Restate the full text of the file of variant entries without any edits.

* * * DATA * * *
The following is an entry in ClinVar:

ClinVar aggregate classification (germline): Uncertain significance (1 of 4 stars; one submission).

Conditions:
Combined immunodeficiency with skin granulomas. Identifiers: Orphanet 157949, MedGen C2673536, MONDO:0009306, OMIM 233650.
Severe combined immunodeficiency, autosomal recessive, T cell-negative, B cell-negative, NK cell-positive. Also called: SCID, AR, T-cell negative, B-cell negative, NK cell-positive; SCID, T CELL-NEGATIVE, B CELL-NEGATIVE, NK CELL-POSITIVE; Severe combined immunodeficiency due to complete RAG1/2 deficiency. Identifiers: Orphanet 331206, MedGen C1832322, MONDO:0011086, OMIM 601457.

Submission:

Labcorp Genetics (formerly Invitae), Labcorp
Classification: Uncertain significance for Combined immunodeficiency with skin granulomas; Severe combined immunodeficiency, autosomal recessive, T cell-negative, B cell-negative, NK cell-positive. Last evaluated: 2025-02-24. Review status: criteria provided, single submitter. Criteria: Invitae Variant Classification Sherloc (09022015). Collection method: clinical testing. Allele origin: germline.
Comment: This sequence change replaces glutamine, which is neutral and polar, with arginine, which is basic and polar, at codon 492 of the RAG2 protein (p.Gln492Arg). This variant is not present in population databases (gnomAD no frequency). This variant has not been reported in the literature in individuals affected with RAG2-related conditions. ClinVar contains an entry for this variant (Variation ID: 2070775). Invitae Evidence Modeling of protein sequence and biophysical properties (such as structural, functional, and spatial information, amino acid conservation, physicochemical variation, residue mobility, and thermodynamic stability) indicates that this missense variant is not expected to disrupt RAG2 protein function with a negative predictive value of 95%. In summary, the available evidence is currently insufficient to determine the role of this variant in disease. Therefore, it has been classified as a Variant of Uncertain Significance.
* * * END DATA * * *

The following is an entry in ClinVar:

ClinVar aggregate classification (germline): Uncertain significance (1 of 4 stars; one submission).

Conditions:
Combined immunodeficiency with skin granulomas. Identifiers: Orphanet 157949, MedGen C2673536, MONDO:0009306, OMIM 233650.
Severe combined immunodeficiency, autosomal recessive, T cell-negative, B cell-negative, NK cell-positive. Also called: SCID, AR, T-cell negative, B-cell negative, NK cell-positive; SCID, T CELL-NEGATIVE, B CELL-NEGATIVE, NK CELL-POSITIVE; Severe combined immunodeficiency due to complete RAG1/2 deficiency. Identifiers: Orphanet 331206, MedGen C1832322, MONDO:0011086, OMIM 601457.

Submission:

Labcorp Genetics (formerly Invitae), Labcorp
Classification: Uncertain significance for Combined immunodeficiency with skin granulomas; Severe combined immunodeficiency, autosomal recessive, T cell-negative, B cell-negative, NK cell-positive. Last evaluated: 2025-02-24. Review status: criteria provided, single submitter. Criteria: Invitae Variant Classification Sherloc (09022015). Collection method: clinical testing. Allele origin: germline.
Comment: This sequence change replaces glutamine, which is neutral and polar, with arginine, which is basic and polar, at codon 492 of the RAG2 protein (p.Gln492Arg). This variant is not present in population databases (gnomAD no frequency). This variant has not been reported in the literature in individuals affected with RAG2-related conditions. ClinVar contains an entry for this variant (Variation ID: 2070775). Invitae Evidence Modeling of protein sequence and biophysical properties (such as structural, functional, and spatial information, amino acid conservation, physicochemical variation, residue mobility, and thermodynamic stability) indicates that this missense variant is not expected to disrupt RAG2 protein function with a negative predictive value of 95%. In summary, the available evidence is currently insufficient to determine the role of this variant in disease. Therefore, it has been classified as a Variant of Uncertain Significance.